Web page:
Different filesystems

Different operating systems and different hardware means different ways of storing data and running different filesystems. The same application running under Android, for example, is way different from its similar application running under iOS.

A variety of file formats and data structures are adopted depending on the manufacturer; this fact significantly complicates the decoding, parsing, and carving of information.

This difference in filesystems means that forensic tools are not able to process some files and must be updated very frequently in order to assume OS updates, otherwise forensic examiners might have to process data and device images manually.

Built-in security

A smartphone's built-in security features are present at many levels to protect user data and privacy. User locks in today's smartphones can vary from simple four-digit PINs to more complex and long passcodes, as it may consist of pattern-locks; the newest smartphone models can even have fingerprint locks and use biometrics to identify the user. It's true that some commercially available tools offer password extraction or lock screen bypassing, but this is not available for every device. Some smartphones (with or without the help of third-party applications) can offer password protection to individual files, file types, or directories; in this case, sensitive data such as SMS, e-mails, and photos can be individually protected. Newer OS versions offer full-disk encryption, which can be a real pain to decrypt in a scenario of data acquisition. Smartphone operating systems also offer application sandboxing, meaning that every individual application cannot directly access the space allocated to another application or to system resources, thus each application is installed in its own sandbox directory; this way, data within the sandbox is guaranteed some level of protection.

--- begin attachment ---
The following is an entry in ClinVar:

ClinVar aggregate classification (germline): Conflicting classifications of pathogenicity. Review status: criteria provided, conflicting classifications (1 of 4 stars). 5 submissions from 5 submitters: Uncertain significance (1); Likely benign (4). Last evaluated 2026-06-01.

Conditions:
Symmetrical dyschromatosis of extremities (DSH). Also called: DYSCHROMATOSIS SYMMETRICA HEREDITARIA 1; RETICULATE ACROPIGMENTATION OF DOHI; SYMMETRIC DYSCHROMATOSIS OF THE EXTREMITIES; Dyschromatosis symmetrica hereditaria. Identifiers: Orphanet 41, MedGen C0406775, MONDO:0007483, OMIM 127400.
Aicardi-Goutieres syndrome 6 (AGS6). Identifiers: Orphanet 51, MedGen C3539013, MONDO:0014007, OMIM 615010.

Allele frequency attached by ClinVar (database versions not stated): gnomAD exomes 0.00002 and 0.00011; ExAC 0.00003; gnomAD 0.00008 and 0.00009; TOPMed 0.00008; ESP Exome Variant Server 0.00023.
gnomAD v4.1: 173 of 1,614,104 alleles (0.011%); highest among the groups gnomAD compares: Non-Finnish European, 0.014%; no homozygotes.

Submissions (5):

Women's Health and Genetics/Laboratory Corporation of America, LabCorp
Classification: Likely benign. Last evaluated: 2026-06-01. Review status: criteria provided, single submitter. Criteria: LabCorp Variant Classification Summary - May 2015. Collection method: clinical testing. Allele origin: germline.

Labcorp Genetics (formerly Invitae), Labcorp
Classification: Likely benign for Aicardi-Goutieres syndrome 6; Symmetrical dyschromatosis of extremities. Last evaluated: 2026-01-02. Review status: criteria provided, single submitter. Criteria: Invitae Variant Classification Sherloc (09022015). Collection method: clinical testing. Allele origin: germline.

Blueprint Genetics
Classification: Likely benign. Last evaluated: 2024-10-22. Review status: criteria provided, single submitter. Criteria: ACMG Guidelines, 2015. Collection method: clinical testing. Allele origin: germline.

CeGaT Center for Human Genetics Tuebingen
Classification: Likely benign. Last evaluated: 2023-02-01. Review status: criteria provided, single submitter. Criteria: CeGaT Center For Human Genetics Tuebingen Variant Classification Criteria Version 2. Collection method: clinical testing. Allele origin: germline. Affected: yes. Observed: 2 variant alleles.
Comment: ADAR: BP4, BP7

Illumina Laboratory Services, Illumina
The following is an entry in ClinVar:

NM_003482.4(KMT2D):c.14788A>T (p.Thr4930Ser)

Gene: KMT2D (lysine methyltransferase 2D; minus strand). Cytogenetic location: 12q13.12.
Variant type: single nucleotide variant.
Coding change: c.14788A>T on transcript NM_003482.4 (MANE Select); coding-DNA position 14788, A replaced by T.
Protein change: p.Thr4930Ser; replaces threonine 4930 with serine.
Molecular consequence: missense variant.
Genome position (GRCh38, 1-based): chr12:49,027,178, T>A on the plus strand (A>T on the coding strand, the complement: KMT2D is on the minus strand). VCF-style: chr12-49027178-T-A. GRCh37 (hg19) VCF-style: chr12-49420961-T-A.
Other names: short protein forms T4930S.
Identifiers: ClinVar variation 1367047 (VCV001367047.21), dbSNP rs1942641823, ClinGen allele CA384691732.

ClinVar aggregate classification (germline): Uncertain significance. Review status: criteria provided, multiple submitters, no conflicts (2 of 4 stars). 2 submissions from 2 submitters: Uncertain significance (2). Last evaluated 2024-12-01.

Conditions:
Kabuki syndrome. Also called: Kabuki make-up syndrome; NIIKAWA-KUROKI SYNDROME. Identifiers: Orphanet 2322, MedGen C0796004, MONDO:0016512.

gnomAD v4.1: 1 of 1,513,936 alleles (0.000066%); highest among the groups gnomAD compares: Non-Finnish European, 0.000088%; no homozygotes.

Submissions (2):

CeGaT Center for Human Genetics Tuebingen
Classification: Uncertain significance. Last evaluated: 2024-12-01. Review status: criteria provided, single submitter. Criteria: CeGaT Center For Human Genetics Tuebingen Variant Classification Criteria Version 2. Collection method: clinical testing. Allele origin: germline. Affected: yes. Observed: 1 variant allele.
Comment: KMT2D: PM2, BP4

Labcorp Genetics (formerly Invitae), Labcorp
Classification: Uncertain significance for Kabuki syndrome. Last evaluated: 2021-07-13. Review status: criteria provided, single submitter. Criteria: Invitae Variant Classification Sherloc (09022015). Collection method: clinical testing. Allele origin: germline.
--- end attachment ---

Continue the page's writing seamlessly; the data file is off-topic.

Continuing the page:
Encrypted data wiping

Data wiping is not data deletion; wiped data cannot be recovered or be recovered easily. Encrypted data can be wiped with a variety of methods depending on the smartphone configuration; data can be wiped via desktop managers or after entering a wrong password for a predefined number of times. Encrypted data can be wiped remotely in most modern smartphones: Blackberry devices can be remotely wiped via BlackBerry Enterprise Server, iPhone devices via iCloud, Android devices can be wiped via Google Sync, and Windows Phone devices via the Find My Phone service. At this point, the isolation phase of mobile forensics is important.

Data volatility

A lot of important evidentiary data resides within a smartphone in a volatile way, which adds an important consideration while seizing a device. Smartphones add this constraint to forensic examiners; seized devices must be kept turned on and isolated to prevent data loss or overwriting present data.

The cloud

For the sake of memory, storage space saving, or for back-up purposes, today's devices store lot of important data on the cloud; e-mails, photos, videos, files, notes, and so on are not necessarily preserved within the internal memory of the device, especially relatively old data.

Most vendors offer some GBs free of charge in order to achieve this and data, in most cases, is automatically synchronized with some account in the cloud. Android data is sent to Google, iPhone data is sent to iCloud, and Windows Phone data is synchronized with OneDrive. In addition to this, some third-party services are also offered to a certain point free of charge, such as Dropbox. In some cases, gathering evidence is not necessarily a technical task but also, and above all, a legal one, as demands must be addressed by cloud storage services for us to receive the desired data.

Today's climbing necessity of advanced smartphone forensic skills is indisputable, and smartphone investigation has become more challenging, tools are rapidly outdated, and the scope they cover in each case is smaller. Analysis, coding, and understanding and handling low level techniques are now "must have" skills for today's smartphone investigators and are, nowadays, more important than ever.